The ferry, the Sewol, was structurally unsound, overloaded and travelling too fast on a turn when it capsized and sank during a routine voyage off the southwest coast on April 16, 2014.
Bereaved families have been calling for the ship to be raised and for a more thorough investigation into the disaster. Officials also hope to find the last nine missing bodies.
Salvagers started to bring up the vessel, which has been lying on its side at a depth of 44 metres (144 feet), late on Wednesday, and worked through the night.
Television pictures taken from the air early on Thursday showed the white 140-metre (460-foot) long hull, coated in mud and sediment, breaking above the surface, flanked by winching barges.
"The work needs to be done very cautiously," Lee Cheol-jo, an official at the Ministry of Ocean and Fisheries, which is in charge of the operation, told a briefing.
A Chinese salvage company has fitted 33 beams beneath the hull with 66 hydraulic jacks inching the ship up.
Salvage workers in orange overalls and white hard-hats clambers over the hull fixing cables. The name Sewol could just be made out through the grime.
Lee said the ferry would be raised as high as 13 metres above the sea and then moved onto a semi-submersible vessel. That operation was expected to take until Friday and it would then be taken to a nearby port, but that could take up to 12 or 13 days, he said.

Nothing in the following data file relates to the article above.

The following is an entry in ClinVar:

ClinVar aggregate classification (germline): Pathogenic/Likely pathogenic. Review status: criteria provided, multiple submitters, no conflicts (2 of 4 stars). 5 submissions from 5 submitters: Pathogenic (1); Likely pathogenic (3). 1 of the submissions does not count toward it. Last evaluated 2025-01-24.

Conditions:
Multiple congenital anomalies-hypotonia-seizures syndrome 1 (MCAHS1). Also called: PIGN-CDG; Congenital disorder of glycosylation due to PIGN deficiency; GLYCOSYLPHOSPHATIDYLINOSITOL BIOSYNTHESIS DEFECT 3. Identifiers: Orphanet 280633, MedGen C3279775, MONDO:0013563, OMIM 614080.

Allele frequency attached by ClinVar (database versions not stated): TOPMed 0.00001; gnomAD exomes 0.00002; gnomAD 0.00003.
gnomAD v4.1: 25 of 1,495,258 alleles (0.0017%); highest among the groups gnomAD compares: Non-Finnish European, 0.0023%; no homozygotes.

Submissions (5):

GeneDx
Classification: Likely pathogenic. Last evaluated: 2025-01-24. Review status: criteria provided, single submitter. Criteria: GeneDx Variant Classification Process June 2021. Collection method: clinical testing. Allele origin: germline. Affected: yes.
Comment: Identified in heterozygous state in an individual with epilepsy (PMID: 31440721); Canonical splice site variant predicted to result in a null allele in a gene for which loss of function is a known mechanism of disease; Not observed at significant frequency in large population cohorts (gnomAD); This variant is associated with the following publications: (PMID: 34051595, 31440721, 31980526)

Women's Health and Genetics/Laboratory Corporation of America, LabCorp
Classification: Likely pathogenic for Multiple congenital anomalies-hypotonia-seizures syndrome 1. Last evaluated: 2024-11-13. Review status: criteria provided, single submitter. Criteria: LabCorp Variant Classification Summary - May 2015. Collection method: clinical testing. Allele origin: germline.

Once the sunken ferry had been secured on the semi-submersible vessel, bereaved families would be allowed to observe from a closer distance, another official said.
Of those killed, 250 were teenagers from the same high-school, many of whom obeyed crew instructions to remain in their cabins even as crew members were escaping the sinking ship.
The father of one victim said he would not feel assured until the ship was safely on land.
"The ministry should hurry to recover the missing as a top priority," Yoo Kyung-keun, who also heads a families association, said in a statement.
The botched rescue and toll of children in one of Asia's most technically advanced economies shocked and angered the country, with former President Park Geun-hye and her administration the focus of much of the ire at the time.
Park denied accusations that she failed to act decisively but for many South Korans, she has never fully explained what she was doing during the seven hours between the first news reports and her first television appearance that day.
Her response to the disaster was again raised in recent months after she came under suspicion in the course of an investigation into a corruption scandal that led to her dismissal from office on March 10.
The salvage is costing about 85 billion won ($75 million), another ministry official said this week.
(Reporting by Ju-min Park; Editing by Robert Birsel and Michael Perry)
(Except for the headline, this story has not been edited by NDTV staff and is published from a syndicated feed.)